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Prioritizing energy efficient ACs

Star labeling has succeeded in winning consumer trust. However, the high cost of high-efficiency appliances continues to be a barrier that has to be surmounted to push high efficiency ACs in the market.

Residential air conditioners’ penetration in India is concentrated in metropolitan cities and accounts for a tremendous share of the current electricity used. This consumption by residential buildings is expected to rise substantially within the next decade, necessitating an energy optimization strategy for India’s cooling needs. Further, the Kigali Amendment to the Montreal Protocol requires a refrigerant transition to low GWP alternatives, while increasing and optimizing ACs’ energy efficiencies. The need for efficient cooling technologies will play a significant role in keeping to global climate ambitions.

There are two key aspects to controlling emissions arising out of the increase in usage of cooling appliances: one relates to the efficiency of the appliance/system, which causes indirect emissions; and the second relates to refrigerant consumption, which contributes directly to increased GHG emissions.

Indian consumers and energy efficiency
Energy conservation and efficiency is well recognized by the Indian government and is promoted through the various schemes and programs under the Energy Conservation Act, 2001 (EC Act 2001). A key sector of focus in this Act is the residential sector. In fact, recognizing this has not only led to BEE’s S&L program being mandated for ACs but also to the Energy Conservation Building Code (ECBC) being developed and rolled out for commercial and residential buildings. The growth in demand for cooling is inevitable and is aligned with India’s development priorities. The India Cooling Action Plan (ICAP) establishes cooling as a national priority and raises a call to action to proactively meet this cooling growth in a sustainable manner.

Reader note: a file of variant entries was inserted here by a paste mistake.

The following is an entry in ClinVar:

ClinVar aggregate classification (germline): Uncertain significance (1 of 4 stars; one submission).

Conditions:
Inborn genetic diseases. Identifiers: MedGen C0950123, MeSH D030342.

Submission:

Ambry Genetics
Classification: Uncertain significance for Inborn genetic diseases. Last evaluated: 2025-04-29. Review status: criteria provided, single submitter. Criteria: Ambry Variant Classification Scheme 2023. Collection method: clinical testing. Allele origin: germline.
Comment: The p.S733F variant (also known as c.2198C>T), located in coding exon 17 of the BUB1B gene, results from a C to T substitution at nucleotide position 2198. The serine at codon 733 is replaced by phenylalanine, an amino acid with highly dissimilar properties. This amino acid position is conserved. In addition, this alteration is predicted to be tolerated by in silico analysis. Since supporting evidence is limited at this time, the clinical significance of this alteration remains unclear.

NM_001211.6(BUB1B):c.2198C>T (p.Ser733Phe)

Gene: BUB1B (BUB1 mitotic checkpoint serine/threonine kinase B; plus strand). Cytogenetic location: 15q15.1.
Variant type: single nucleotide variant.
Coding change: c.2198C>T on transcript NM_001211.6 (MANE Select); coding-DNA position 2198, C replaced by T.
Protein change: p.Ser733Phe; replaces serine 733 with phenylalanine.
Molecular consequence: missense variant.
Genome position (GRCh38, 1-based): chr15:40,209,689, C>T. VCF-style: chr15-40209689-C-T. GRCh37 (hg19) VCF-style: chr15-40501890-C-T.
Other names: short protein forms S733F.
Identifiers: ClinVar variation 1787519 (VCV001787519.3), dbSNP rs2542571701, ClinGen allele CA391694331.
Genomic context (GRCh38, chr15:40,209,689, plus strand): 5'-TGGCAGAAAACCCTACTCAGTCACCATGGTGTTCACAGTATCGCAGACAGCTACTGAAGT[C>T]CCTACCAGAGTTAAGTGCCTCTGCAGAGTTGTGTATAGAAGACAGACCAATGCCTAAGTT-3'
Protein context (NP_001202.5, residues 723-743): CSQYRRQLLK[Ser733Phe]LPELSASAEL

Motivators for adopting energy efficiency for households
Energy efficiency in ACs involves a substantial initial investment. Based on the online sale prices of ACs, a 5-star rated AC can be at least `8000 more expensive than a 3-star AC. Various factors determine consumers’ decisions to purchase efficient ACs. Studies have tested the dependency between socio-economic and demographic characteristics and energy efficiency among individuals or households.

The lifetime costs (maintenance cost, electricity bills, etc.) of the appliance also influence purchase decisions. Knowledge about associated cost savings and environmental friendliness of these products encouraged the willingness to pay more. Even in terms of decision-making, consumers that choose to purchase a 5-star AC typically do so for their second AC or due to the additional design features that a 5-star AC has to offer. They stated that it was the aesthetics of a 5-star model that made it attractive in the cases where it was bought. Electricity pricing can also play a significant role in consumers’ purchase decisions. Further, quality of electricity supply had a role to play in purchase decisions. However, even in major metropolises in India, 3-star ACs are more prevalent that 5-star ACs. It is, therefore, necessary to understand what motivates households to purchase energy-efficient ACs.

How does urban India perceive energy efficiency?
Energy efficiency and star labels formed a recurring theme in the survey, thus capturing urban households’ perceptions and practices. The responses of the households reflect the impact of the systematic consumer awareness program that the star-labeling program has been running. To a series of questions that covered awareness, trust, willingness to buy, other purchase choices, usage, key challenges, sources of information related to energy efficiency, and other AC attributes, the responses received were: